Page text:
Concern over Arogya Setu drug sale

Concern over Arogya Setu drug sale

Agency News

The Swadeshi Jagran Manch (SJM), an affiliate of the Rashtriya Swayamsevak Sangh,, has expressed concern about Aarogya Setu, a coronavirus disease (Covid-19) tracking mobile application developed by the National Informatics Centre.

The SJM said it has written to the Prime Minister’s Office and to the Union Ministry for Health and Family Welfare, flagging concerns about allowing e-pharmacies, including Aarogya Setu Mitr, to sell medicines in the country.

'A government-owned web application should not be allowed to undertake an activity, which is against the law. There are over seven lakh chemists in the country, who will be severely affected by allowing e-commerce platforms to sell medicines,' said Mr. Ashwani Mahajan, national co-convenor, SJM.

On Monday, the government allowed the sale of medicines and also seeking medical advice on Arogya Setu while launching the Aarogya Setu Mitr portal.

The platform, developed on a public-private partnership model between the government and Swasth Foundation, Project StepOne, Tata Bridgital Health and Tech Mahindra’s healthcare initiative Connectsense Telehealth, offers tele-consultation services and doorstep delivery of medicines and laboratory test results.

The portal collects the user’s IP address, postal code and mobile phone device details. Companies such as 1mg, Dr Lal Pathlabs, Metropolis, SRL Diagnostics and Thyrocare are engaged for doorstep laboratory tests, while Netmeds, PharmaEasy, 1mg, and Medlife have been chosen to deliver medicines and laboratory test results.

A government official, involved with the app and its backend operations, said that as public health was the primary motive of the app, telemedicine was the intended logical next step. 'We wanted to offer a 360-degree solution to users under lockdown restrictions. The Centre has identified the sale of medicine on e-commerce sites as an essential service,' the official said.

Mr. Yash Aggarwal, legal head of South Chemists and Distributors Association in New Delhi, has also criticised the move. He cited a December 2018 Delhi High Court order that stayed the online sale of medicines without a valid licence. 'It’s illegal to sell drugs online. On March 26, the Union Health Ministry allowed the doorstep delivery of drugs with some conditions making the online sale of medicines legal in the country,' Mr. Aggarwal said.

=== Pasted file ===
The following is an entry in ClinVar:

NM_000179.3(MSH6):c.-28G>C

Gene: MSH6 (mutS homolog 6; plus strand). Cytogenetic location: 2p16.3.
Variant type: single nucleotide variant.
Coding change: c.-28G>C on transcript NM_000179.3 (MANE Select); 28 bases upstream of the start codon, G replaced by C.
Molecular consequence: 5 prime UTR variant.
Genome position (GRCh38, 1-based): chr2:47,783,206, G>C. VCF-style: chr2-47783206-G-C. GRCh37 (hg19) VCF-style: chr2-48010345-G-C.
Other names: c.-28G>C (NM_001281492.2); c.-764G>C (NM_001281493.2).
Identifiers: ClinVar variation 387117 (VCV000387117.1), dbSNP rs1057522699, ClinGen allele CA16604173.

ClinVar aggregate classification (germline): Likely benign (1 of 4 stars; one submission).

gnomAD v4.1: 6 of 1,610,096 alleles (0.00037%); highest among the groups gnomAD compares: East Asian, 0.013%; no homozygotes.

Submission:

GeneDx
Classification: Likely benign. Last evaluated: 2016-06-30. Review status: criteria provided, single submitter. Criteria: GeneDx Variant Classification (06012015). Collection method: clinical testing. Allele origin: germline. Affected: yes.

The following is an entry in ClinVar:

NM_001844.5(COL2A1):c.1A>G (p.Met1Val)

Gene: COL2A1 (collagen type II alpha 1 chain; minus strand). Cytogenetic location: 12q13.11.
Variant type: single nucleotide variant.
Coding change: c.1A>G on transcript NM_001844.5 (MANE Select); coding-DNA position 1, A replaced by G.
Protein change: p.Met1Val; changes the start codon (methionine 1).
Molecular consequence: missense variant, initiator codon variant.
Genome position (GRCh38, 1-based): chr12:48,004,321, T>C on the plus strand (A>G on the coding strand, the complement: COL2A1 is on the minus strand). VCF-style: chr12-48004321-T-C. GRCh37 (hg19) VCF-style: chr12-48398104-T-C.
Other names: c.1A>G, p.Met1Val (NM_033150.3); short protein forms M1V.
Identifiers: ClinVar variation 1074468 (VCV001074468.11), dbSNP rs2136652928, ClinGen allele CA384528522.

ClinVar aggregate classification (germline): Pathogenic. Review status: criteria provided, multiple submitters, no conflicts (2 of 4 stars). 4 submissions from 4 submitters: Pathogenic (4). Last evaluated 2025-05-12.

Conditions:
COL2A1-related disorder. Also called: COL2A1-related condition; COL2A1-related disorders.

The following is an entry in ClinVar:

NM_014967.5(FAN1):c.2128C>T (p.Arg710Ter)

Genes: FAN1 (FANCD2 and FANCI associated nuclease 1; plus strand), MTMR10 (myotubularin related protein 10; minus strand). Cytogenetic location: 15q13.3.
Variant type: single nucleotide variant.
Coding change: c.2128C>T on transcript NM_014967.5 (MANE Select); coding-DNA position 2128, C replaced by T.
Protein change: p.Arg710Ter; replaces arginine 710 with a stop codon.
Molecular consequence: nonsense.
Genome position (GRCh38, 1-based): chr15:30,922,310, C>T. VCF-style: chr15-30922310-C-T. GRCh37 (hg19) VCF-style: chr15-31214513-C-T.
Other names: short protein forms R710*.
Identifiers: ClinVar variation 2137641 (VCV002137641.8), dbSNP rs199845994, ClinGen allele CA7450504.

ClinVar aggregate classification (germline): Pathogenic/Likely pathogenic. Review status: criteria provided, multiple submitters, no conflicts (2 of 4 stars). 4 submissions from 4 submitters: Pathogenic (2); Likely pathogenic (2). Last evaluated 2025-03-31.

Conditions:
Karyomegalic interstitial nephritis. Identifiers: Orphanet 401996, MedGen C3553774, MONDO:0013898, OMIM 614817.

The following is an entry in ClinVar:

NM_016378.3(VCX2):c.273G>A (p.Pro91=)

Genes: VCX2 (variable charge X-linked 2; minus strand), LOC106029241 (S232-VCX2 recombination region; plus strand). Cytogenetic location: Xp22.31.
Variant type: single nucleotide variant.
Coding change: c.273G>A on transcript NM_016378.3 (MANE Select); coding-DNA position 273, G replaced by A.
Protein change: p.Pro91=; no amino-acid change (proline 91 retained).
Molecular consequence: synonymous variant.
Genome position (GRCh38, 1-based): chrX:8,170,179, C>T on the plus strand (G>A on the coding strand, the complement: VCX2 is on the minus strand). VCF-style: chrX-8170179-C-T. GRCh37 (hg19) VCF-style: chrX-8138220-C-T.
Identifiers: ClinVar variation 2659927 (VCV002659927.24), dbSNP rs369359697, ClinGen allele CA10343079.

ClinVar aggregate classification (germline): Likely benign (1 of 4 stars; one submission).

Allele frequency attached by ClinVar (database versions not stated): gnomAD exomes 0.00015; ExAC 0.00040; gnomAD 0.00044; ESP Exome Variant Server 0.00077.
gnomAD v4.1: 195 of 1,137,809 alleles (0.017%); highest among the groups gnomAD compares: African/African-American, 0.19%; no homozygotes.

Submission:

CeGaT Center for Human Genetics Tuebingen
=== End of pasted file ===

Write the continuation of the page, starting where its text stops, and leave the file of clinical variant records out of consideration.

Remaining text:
Mr. Prashant Tandon of 1mg, whose company is delivering laboratory test results and medicines on doorsteps, said that they do not have access to a patient’s data. 'The data management for e-pharmacies are defined and violations invite action. The e-pharmacy can assess the prescription, and there’s a clear audit trail for digital transactions. The regulator can track the sales of medicines on our platforms transparently, which some offline sellers, however, don’t maintain,' he said.

He said that e-pharmacies are not allowed to sell schedule X drugs. 'Schedule X drugs such as narcotics are not sold online, as the draft rules on e-pharmacies don’t allow them,' he said.

Mr. Aggarwal also pointed out that when users click on the link on the Aarogya Setu Mitr portal to purchase medicines, it takes them to an external website, which is owned by a private firm.

'There are security and privacy issues as well. How can we allow classified information about a person to be collected by a private company?' he asked, demanding that the government immediately suspend the sale of medicines online.

In a letter to the Principal Scientific advisor, Dr. K Vijay Raghavan, and the NITI Aayog chief executive officer, Mr. Amitabh Kant, Mr. Aggarwal said, 'The notification issued by the Union Ministry of Health and Family Welfare leaves no doubt that home delivery was never allowed under the Drugs and Cosmetic Rules, 1945, and e-pharmacies are functioning against the law before the notification was issued. However, even this notification has not given them a legal right to operate and home deliver the medicines.'

'This notification is valid only in extraordinary times such as the Covid-19 pandemic. Mostly pharmacies act as aggregators, which are not allowed under the notification as a valid licence needs to be issued under the Drugs and Cosmetics Rules, 1945. The delivery of medicines also has to be done by a licensee in the same revenue district, which further makes it clear that these rules are not meant for e-pharmacies,'